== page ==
After 2 months of implant placement (Fig. 31), the patient was called in for the 3rd and final procedure based on his surgical treatment plan. Due to his advanced age, thiner palatal tissue thickness and pain from tissue harvesting / donor site, a free gingival graft was not proposed, but instead a simple apically repositioned flap (Fig. 32) and the use of a porcine derived collagen matrix (secured with 5-0 Chromic gut sutures) was used to help correct the mucogingival deformity (increase tissue biotype with more keratinized mucosa) (Fig. 33).
2 week and 2 month follow ups were done with uneventful healing (Fig. 34).
At 5 weeks following soft tissue surgery, the healing abutments were removed (Fig. 35) – the implant platforms were irrigated with 0.12% chlorhexidine and open tray impression copings (Fig. 36) were placed, hand tightened and verified with a periapical radiograph. A custom acrylic tray (Fig. 38) with heavy and light PVS impression material was used to impress the implants with a direct pick up impression technique (Fig. 39).
A metal try in (Fig. 40) was performed to verify passivity of the framework (Fig. 41) with a single screw and a radiograph to confirm optimal seating with all 3 implant platforms (Fig. 42). A rigid bite registration material was made intraorally and is used to help the technician double check the interocclusal restorative space (Fig. 43) and allow for adequate mounting on the articulator especially in this case scenario of multiple missing teeth in the distal end bilaterally of the mandibular arch. Photographs with multiple shade tabs (Fig. 44) were used to assist with layering the porcelain for the final screw retained prosthesis.
A 3 unit screw retained PFM non hexed splinted restoration (Fig. 45) was finally delivered to the patient following implant insertion protocols (Fig. 47) with radiographic verification (Fig. 48) and final torqued at 30Ncm. The screw access holes were sealed with teflon and composite with custom stains were added. Proximal contacts and occlusion was verified and adjusted. The patient was satisfied with the final outcome and esthetics. He was referred back to see his family dentist for the fabrication of a soft splint night guard.
A 2 year follow up of the patient and its implant restorations show stable soft and hard tissues around the implant fixtures (Figs. 49 and 50).
The successful treatment of vertical and horizontal bony defects has always been a real clinical challenge for most clinicians. An alveolar ridge deficient in volume to accommodate dental implants, or implant fixtures not ideally placed in the buccofacial manner, will cause tissue recession, loss of aesthetics, and eventual treatment failure. The posterior mandible represents an anatomical area where often complications arise due to insufficient knowledge of the anatomy and clinicians who lack adequate training and surgical expertise.
Schropp and al. 20032 evaluated the changes happening after teeth extraction by radiographic evaluation and by comparison of the stone casts before and after. Surprisingly data had reported volumetric variations with tissue loss reaching up to 50% of the original bone shape. The manner in which the bone in this region atrophies manifests as one of the reasons why there is such a high percentage of failure in this area.3 Esposito and al 20094 after a systematic review done on behalf of Cochrane, suggested the use of short implants in the posterior resorbed mandible noting that complications are a frequent finding in these areas.
Many surgical techniques have been introduced over the years and one among them most commonly practised was the use of ti-reinforced PTFE membranes. The use of PTFE membranes proved to be very tricky and their early exposure one of the weak links of the technique. Fontana and al. 2011 described seven different kind of complications, four in the healing phase based on the degree of exposure and exudate and three surgical (flap damage, neurological and vascular).5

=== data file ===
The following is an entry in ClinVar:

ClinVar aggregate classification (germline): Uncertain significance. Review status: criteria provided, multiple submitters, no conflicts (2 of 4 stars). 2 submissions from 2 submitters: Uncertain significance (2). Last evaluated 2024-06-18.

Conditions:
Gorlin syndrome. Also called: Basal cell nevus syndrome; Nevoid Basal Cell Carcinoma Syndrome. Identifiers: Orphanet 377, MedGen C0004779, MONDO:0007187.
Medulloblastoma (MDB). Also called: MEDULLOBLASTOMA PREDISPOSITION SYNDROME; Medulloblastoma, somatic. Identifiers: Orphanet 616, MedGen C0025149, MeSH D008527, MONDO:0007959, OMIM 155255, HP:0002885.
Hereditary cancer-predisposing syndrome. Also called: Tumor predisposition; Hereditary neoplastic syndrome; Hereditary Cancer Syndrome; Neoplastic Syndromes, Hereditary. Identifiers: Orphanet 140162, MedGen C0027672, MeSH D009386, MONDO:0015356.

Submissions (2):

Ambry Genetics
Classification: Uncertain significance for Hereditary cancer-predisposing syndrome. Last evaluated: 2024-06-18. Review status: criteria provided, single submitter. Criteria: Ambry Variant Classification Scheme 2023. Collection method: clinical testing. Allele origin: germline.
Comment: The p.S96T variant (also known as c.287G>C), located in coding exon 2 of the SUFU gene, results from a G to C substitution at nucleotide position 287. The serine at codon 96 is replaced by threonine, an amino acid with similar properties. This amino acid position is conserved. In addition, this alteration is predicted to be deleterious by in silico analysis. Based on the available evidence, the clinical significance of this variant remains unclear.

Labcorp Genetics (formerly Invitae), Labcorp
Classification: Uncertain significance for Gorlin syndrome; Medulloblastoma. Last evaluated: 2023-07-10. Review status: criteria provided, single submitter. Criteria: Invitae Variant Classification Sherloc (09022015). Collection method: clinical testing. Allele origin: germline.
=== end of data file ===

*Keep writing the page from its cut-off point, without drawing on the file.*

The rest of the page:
In 2014 Urban et al.6 reported an average gain of 5.45 mm (sd. 1.93) on 19 patients treated with this technique for vertical ridge augmentation utilizing the combination of bovine derived anorganic bone with autogenous bone chips and the use of titanium reinforced dense PTFE membranes.
To achieve successful GBR the clinician needs to select techniques and materials that will create these three essential factors:1 Graft stability,2 Space maintenance,3 Support the blood supply. Neovascularization of a healing wound is paramount to its recovery and rehabilitation.7 A supported blood supply into graft material, be it autogeneic, alloplastic or xenogeneic, is critical for populating the site with osteoprogenitor cells, fibroblasts and leukocytes with their associated growth and chemotactic factors, and for an uninterrupted oxygenation and nutrient supply to the healing tissues.8 The technique as described by Simion9 and Urban10 fulfills the above mentioned criteria and has proven to be a successful surgical approach in vertical and horizontal regeneration of alveolar ridges in the posterior mandible.
Vertical and horizontal ridge augmentation has become a major and routine treatment option to provide optimal bone support for osseointegrated dental implants. Advanced GBR techniques when successfully applied in the posterior mandible can provide sufficient support for the replacement of multiple missing teeth with dental implant restorations. Based on current literature it can be
concluded that vertical GBR can be predictably achieved using non resorbable titanium reinforced PTFE membranes.
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About the Author
Joshua Shieh is a third generation clinician and has been practising general dentistry in Ontario since 2015. Over the last 7 years, he has earned his Diplomate of the American Board of Oral Implantology, Fellow of the International Congress of Oral Implantology and Fellow of the Academy of General Dentistry. He is past clinical instructor at UofT, clinical instructor at The Institute of Dental Excellence and is program director and founder of the Academy of International Dental Education. His current interests are focussed on hard and soft tissue regeneration in implant dentistry. Email: firstname.lastname@example.org